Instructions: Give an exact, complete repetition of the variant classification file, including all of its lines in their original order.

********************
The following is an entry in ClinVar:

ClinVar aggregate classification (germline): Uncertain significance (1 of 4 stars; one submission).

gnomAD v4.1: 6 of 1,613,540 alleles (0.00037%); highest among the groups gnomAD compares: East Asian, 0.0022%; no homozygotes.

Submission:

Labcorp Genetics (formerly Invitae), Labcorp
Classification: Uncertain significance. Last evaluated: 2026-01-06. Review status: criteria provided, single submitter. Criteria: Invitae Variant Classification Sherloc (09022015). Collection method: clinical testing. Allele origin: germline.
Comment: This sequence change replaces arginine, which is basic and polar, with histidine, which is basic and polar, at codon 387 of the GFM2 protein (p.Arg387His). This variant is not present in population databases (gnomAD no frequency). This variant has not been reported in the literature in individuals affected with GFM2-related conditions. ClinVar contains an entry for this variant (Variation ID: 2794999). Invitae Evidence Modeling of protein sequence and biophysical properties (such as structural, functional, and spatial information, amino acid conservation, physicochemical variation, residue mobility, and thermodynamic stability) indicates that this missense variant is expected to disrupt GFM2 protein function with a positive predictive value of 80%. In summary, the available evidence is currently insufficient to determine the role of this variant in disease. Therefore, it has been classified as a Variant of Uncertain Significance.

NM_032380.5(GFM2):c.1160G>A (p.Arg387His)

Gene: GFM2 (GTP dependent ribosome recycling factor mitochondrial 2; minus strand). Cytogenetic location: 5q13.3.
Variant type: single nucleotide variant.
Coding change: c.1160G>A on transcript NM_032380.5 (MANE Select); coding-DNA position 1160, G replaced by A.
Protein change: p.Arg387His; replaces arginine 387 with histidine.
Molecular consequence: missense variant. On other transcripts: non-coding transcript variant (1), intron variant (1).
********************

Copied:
The following is an entry in ClinVar:

ClinVar aggregate classification (germline): Uncertain significance (1 of 4 stars; one submission).

gnomAD v4.1: 6 of 1,613,540 alleles (0.00037%); highest among the groups gnomAD compares: East Asian, 0.0022%; no homozygotes.

Submission:

Labcorp Genetics (formerly Invitae), Labcorp
Classification: Uncertain significance. Last evaluated: 2026-01-06. Review status: criteria provided, single submitter. Criteria: Invitae Variant Classification Sherloc (09022015). Collection method: clinical testing. Allele origin: germline.
Comment: This sequence change replaces arginine, which is basic and polar, with histidine, which is basic and polar, at codon 387 of the GFM2 protein (p.Arg387His). This variant is not present in population databases (gnomAD no frequency). This variant has not been reported in the literature in individuals affected with GFM2-related conditions. ClinVar contains an entry for this variant (Variation ID: 2794999). Invitae Evidence Modeling of protein sequence and biophysical properties (such as structural, functional, and spatial information, amino acid conservation, physicochemical variation, residue mobility, and thermodynamic stability) indicates that this missense variant is expected to disrupt GFM2 protein function with a positive predictive value of 80%. In summary, the available evidence is currently insufficient to determine the role of this variant in disease. Therefore, it has been classified as a Variant of Uncertain Significance.

NM_032380.5(GFM2):c.1160G>A (p.Arg387His)

Gene: GFM2 (GTP dependent ribosome recycling factor mitochondrial 2; minus strand). Cytogenetic location: 5q13.3.
Variant type: single nucleotide variant.
Coding change: c.1160G>A on transcript NM_032380.5 (MANE Select); coding-DNA position 1160, G replaced by A.
Protein change: p.Arg387His; replaces arginine 387 with histidine.
Molecular consequence: missense variant. On other transcripts: non-coding transcript variant (1), intron variant (1).